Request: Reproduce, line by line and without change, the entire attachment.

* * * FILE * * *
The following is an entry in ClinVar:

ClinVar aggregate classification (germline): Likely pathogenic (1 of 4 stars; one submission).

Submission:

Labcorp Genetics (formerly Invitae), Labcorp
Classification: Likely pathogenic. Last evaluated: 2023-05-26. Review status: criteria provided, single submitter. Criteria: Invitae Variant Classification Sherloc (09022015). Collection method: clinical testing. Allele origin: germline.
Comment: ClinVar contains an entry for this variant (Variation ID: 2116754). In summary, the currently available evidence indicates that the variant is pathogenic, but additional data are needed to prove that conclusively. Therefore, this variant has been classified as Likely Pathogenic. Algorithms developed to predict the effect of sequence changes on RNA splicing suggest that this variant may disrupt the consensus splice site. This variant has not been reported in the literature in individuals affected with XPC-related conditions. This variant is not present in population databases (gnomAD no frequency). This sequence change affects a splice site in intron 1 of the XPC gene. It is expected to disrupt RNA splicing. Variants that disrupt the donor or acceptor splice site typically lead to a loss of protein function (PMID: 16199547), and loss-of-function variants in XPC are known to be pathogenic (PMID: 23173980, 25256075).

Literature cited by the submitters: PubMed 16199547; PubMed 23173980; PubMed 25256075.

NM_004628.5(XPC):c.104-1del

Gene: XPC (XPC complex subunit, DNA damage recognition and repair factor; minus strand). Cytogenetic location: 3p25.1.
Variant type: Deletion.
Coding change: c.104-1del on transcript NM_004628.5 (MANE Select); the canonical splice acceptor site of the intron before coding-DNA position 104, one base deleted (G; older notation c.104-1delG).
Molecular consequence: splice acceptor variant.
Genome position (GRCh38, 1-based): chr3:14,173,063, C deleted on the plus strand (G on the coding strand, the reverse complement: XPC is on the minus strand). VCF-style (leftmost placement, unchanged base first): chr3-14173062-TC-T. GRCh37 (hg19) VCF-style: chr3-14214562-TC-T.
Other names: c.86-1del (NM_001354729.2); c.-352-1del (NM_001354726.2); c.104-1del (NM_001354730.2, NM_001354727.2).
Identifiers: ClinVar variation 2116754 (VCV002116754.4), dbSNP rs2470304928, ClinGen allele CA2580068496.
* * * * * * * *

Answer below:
The following is an entry in ClinVar:

ClinVar aggregate classification (germline): Likely pathogenic (1 of 4 stars; one submission).

Submission:

Labcorp Genetics (formerly Invitae), Labcorp
Classification: Likely pathogenic. Last evaluated: 2023-05-26. Review status: criteria provided, single submitter. Criteria: Invitae Variant Classification Sherloc (09022015). Collection method: clinical testing. Allele origin: germline.
Comment: ClinVar contains an entry for this variant (Variation ID: 2116754). In summary, the currently available evidence indicates that the variant is pathogenic, but additional data are needed to prove that conclusively. Therefore, this variant has been classified as Likely Pathogenic. Algorithms developed to predict the effect of sequence changes on RNA splicing suggest that this variant may disrupt the consensus splice site. This variant has not been reported in the literature in individuals affected with XPC-related conditions. This variant is not present in population databases (gnomAD no frequency). This sequence change affects a splice site in intron 1 of the XPC gene. It is expected to disrupt RNA splicing. Variants that disrupt the donor or acceptor splice site typically lead to a loss of protein function (PMID: 16199547), and loss-of-function variants in XPC are known to be pathogenic (PMID: 23173980, 25256075).

Literature cited by the submitters: PubMed 16199547; PubMed 23173980; PubMed 25256075.

NM_004628.5(XPC):c.104-1del

Gene: XPC (XPC complex subunit, DNA damage recognition and repair factor; minus strand). Cytogenetic location: 3p25.1.
Variant type: Deletion.
Coding change: c.104-1del on transcript NM_004628.5 (MANE Select); the canonical splice acceptor site of the intron before coding-DNA position 104, one base deleted (G; older notation c.104-1delG).
Molecular consequence: splice acceptor variant.
Genome position (GRCh38, 1-based): chr3:14,173,063, C deleted on the plus strand (G on the coding strand, the reverse complement: XPC is on the minus strand). VCF-style (leftmost placement, unchanged base first): chr3-14173062-TC-T. GRCh37 (hg19) VCF-style: chr3-14214562-TC-T.
Other names: c.86-1del (NM_001354729.2); c.-352-1del (NM_001354726.2); c.104-1del (NM_001354730.2, NM_001354727.2).
Identifiers: ClinVar variation 2116754 (VCV002116754.4), dbSNP rs2470304928, ClinGen allele CA2580068496.